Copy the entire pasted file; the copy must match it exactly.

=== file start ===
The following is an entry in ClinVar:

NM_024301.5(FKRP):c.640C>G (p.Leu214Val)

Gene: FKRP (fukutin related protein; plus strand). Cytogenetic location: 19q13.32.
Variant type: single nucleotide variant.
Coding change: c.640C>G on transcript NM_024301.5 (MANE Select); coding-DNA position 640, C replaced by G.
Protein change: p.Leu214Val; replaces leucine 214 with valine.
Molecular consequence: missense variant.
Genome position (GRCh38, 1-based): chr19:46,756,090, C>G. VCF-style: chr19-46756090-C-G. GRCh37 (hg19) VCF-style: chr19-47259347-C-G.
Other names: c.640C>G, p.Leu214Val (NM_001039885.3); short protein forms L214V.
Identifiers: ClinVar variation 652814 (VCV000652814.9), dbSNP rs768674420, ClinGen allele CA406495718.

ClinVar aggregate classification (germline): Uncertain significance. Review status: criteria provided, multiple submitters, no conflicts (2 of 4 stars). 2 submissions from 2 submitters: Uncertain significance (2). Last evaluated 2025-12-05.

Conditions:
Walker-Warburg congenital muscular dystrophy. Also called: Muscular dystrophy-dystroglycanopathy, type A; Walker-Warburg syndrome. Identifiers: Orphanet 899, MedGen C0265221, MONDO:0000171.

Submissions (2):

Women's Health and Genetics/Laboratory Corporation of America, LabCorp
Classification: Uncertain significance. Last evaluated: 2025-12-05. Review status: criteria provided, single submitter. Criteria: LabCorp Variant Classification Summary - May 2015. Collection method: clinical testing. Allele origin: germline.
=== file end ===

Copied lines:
The following is an entry in ClinVar:

NM_024301.5(FKRP):c.640C>G (p.Leu214Val)

Gene: FKRP (fukutin related protein; plus strand). Cytogenetic location: 19q13.32.
Variant type: single nucleotide variant.
Coding change: c.640C>G on transcript NM_024301.5 (MANE Select); coding-DNA position 640, C replaced by G.
Protein change: p.Leu214Val; replaces leucine 214 with valine.
Molecular consequence: missense variant.
Genome position (GRCh38, 1-based): chr19:46,756,090, C>G. VCF-style: chr19-46756090-C-G. GRCh37 (hg19) VCF-style: chr19-47259347-C-G.
Other names: c.640C>G, p.Leu214Val (NM_001039885.3); short protein forms L214V.
Identifiers: ClinVar variation 652814 (VCV000652814.9), dbSNP rs768674420, ClinGen allele CA406495718.

ClinVar aggregate classification (germline): Uncertain significance. Review status: criteria provided, multiple submitters, no conflicts (2 of 4 stars). 2 submissions from 2 submitters: Uncertain significance (2). Last evaluated 2025-12-05.

Conditions:
Walker-Warburg congenital muscular dystrophy. Also called: Muscular dystrophy-dystroglycanopathy, type A; Walker-Warburg syndrome. Identifiers: Orphanet 899, MedGen C0265221, MONDO:0000171.

Submissions (2):

Women's Health and Genetics/Laboratory Corporation of America, LabCorp
Classification: Uncertain significance. Last evaluated: 2025-12-05. Review status: criteria provided, single submitter. Criteria: LabCorp Variant Classification Summary - May 2015. Collection method: clinical testing. Allele origin: germline.